Disclaimer: This work was produced by one of our expert legal writers, as a learning aid to help law students with their studies.

Any opinions, findings, conclusions, or recommendations expressed in this material are those of the authors and do not reflect the views of LawTeacher.net. Any information contained in this case summary does not constitute legal advice and should be treated as educational content only.

Karsales v Wallis - Case Brief

328 words (1 pages) Case Summary

22nd Dec 2020 Case Summary Reference this In-house law team

Jurisdiction / Tag(s): UK Law

Karsales (Harrow) v Wallis [1956] 1 WLR 936

Doctrine of Fundamental Breach


The Defendant (Mr Wallis) agreed to buy a used car if the vendor was able to find a company with which the Defendant could enter into a hire-purchase agreement. The vendor found such a company (the Claimant).  Once the agreement was entered into, the Defendant inspected the vehicle he had agreed to purchase through the hire purchase agreement and found that it had been substantially altered from the version he had previously seen and agreed to buy. Namely, the radio was missing, as were the chrome strips around the body, the new tires had been replaced by old ones, the bumper was not held together with rope and perhaps most importantly, the car could not start. The Defendant therefore refused to pay for the car. The hire purchase agreement contained an exclusion clause which stated that ‘No condition or warranty that the vehicle is roadworthy or as to its age, condition or fitness for any purpose is given by the owner or implied herein.’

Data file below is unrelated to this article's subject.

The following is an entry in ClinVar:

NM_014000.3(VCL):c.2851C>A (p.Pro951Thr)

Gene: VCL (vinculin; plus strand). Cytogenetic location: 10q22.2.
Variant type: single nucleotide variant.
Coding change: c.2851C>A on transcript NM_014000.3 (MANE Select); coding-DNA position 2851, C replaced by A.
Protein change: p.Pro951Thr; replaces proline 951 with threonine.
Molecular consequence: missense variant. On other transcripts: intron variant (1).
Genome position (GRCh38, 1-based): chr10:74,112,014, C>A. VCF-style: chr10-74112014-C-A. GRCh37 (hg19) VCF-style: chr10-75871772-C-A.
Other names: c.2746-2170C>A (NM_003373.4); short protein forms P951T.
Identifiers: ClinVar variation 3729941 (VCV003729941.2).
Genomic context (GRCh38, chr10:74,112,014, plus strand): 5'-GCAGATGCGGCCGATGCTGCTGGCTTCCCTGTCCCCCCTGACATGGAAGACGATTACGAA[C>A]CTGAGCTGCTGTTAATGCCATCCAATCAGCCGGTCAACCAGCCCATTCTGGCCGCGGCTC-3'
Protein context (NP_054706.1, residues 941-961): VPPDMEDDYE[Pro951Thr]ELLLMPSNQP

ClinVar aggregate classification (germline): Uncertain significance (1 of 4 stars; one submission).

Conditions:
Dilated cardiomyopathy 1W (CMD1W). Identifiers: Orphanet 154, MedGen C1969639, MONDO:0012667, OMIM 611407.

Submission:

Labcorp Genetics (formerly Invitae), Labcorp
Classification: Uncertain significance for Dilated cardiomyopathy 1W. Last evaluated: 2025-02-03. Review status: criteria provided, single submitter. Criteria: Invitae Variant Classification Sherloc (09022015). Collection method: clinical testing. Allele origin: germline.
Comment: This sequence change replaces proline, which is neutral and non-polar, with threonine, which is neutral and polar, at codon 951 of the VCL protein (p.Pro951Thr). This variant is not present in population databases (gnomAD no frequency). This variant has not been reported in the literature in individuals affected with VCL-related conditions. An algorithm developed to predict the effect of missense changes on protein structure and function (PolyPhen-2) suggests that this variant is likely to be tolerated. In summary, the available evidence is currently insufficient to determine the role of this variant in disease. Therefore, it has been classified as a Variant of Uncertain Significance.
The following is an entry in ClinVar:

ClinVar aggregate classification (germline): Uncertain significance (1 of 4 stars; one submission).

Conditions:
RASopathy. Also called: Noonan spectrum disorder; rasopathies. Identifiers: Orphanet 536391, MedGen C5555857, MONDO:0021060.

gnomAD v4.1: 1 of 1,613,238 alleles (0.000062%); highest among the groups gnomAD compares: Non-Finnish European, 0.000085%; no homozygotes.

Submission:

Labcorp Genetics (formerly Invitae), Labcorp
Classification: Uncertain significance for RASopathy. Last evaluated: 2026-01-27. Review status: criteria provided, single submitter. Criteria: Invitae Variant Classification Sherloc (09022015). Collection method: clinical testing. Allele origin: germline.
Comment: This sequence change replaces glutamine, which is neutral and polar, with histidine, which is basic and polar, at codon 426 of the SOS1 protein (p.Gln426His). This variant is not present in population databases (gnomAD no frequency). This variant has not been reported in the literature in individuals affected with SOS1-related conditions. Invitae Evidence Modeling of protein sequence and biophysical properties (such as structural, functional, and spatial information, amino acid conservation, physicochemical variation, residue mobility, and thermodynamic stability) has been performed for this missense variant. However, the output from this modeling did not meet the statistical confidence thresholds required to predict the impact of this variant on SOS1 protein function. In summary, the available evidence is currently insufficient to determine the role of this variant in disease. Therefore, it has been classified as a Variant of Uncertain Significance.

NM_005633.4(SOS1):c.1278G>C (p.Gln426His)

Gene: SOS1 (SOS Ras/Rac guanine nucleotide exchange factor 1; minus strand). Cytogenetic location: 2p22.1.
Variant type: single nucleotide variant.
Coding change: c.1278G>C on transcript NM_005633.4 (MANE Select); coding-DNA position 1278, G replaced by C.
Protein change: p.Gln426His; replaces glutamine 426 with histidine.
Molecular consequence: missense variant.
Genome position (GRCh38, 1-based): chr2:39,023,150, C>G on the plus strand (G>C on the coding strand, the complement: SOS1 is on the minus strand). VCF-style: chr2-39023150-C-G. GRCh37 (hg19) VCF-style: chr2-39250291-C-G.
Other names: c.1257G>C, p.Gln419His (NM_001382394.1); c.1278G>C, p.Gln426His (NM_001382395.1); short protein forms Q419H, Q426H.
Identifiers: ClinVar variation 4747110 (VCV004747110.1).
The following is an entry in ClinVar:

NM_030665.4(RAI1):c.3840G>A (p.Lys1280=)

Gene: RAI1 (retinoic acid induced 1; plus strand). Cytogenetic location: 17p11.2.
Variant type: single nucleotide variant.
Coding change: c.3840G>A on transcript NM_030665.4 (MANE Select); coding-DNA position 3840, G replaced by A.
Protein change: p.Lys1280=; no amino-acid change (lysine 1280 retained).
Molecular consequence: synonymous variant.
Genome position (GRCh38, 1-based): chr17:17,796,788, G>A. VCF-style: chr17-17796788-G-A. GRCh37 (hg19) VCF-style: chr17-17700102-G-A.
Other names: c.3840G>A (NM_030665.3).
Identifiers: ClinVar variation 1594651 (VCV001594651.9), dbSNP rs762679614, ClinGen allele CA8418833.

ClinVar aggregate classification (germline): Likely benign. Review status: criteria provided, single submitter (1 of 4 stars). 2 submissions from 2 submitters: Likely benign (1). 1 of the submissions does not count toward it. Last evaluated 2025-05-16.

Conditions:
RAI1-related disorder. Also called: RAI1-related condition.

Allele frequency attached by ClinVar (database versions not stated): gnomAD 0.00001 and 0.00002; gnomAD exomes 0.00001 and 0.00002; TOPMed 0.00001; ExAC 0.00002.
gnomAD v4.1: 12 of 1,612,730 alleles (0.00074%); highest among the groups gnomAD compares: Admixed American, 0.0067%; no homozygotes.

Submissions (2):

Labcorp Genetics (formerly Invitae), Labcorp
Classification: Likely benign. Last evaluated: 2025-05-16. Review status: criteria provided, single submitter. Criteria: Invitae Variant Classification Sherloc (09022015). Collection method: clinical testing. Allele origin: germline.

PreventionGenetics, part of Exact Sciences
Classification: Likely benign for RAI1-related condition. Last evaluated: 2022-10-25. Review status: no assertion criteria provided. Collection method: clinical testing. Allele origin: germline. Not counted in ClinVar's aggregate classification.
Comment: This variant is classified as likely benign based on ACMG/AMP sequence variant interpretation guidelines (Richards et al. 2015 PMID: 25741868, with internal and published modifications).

The issue in this case was whether the exclusion clause was valid even in cases where there was a fundamental breach of the contract.


It was held that Karsales was under an obligation to provide a car which is in substantially the same condition as when Mr Wallis inspected it. This is particularly the case for hire purchase agreements where the purchaser had previously inspected the vehicle. More broadly, where there is a fundamental breach of a contract, a party cannot rely on an exemption clause. Not in the least, the Sale of Goods Act 1979 would still imply a term into the contract that the goods will be fit for purpose which cannot be excluded through such a clause.

Cite This Work

To export a reference to this article please select a referencing stye below:

Reference Copied to Clipboard.
Reference Copied to Clipboard.
Reference Copied to Clipboard.
Reference Copied to Clipboard.
Reference Copied to Clipboard.
Reference Copied to Clipboard.
Reference Copied to Clipboard.

Related Services

View all

Related Content

Jurisdictions / Tags

Content relating to: "UK Law"

UK law covers the laws and legislation of England, Wales, Northern Ireland and Scotland. Essays, case summaries, problem questions and dissertations here are relevant to law students from the United Kingdom and Great Britain, as well as students wishing to learn more about the UK legal system from overseas.

Related Articles